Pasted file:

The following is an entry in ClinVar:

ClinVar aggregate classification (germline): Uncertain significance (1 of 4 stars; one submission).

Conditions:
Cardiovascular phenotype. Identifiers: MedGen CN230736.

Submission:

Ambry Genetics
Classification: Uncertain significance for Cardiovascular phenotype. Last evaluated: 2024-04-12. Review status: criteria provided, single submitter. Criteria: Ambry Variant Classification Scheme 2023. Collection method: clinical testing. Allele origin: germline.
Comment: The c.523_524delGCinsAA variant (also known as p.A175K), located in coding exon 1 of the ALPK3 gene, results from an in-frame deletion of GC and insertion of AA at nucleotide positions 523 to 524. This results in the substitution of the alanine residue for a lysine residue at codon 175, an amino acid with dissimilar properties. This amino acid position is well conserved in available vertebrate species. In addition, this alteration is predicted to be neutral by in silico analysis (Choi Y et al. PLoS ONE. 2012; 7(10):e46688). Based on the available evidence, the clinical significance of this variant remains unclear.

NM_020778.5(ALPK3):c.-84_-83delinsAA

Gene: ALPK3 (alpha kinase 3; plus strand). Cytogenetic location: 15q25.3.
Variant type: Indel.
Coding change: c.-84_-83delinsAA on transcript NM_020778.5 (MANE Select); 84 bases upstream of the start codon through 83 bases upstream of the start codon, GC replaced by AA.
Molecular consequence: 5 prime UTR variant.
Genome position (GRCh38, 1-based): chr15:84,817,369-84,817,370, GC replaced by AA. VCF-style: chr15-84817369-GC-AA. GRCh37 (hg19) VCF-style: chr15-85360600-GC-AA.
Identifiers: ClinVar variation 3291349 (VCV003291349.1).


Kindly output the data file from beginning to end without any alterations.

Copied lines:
The following is an entry in ClinVar:

ClinVar aggregate classification (germline): Uncertain significance (1 of 4 stars; one submission).

Conditions:
Cardiovascular phenotype. Identifiers: MedGen CN230736.

Submission:

Ambry Genetics
Classification: Uncertain significance for Cardiovascular phenotype. Last evaluated: 2024-04-12. Review status: criteria provided, single submitter. Criteria: Ambry Variant Classification Scheme 2023. Collection method: clinical testing. Allele origin: germline.
Comment: The c.523_524delGCinsAA variant (also known as p.A175K), located in coding exon 1 of the ALPK3 gene, results from an in-frame deletion of GC and insertion of AA at nucleotide positions 523 to 524. This results in the substitution of the alanine residue for a lysine residue at codon 175, an amino acid with dissimilar properties. This amino acid position is well conserved in available vertebrate species. In addition, this alteration is predicted to be neutral by in silico analysis (Choi Y et al. PLoS ONE. 2012; 7(10):e46688). Based on the available evidence, the clinical significance of this variant remains unclear.

NM_020778.5(ALPK3):c.-84_-83delinsAA

Gene: ALPK3 (alpha kinase 3; plus strand). Cytogenetic location: 15q25.3.
Variant type: Indel.
Coding change: c.-84_-83delinsAA on transcript NM_020778.5 (MANE Select); 84 bases upstream of the start codon through 83 bases upstream of the start codon, GC replaced by AA.
Molecular consequence: 5 prime UTR variant.
Genome position (GRCh38, 1-based): chr15:84,817,369-84,817,370, GC replaced by AA. VCF-style: chr15-84817369-GC-AA. GRCh37 (hg19) VCF-style: chr15-85360600-GC-AA.
Identifiers: ClinVar variation 3291349 (VCV003291349.1).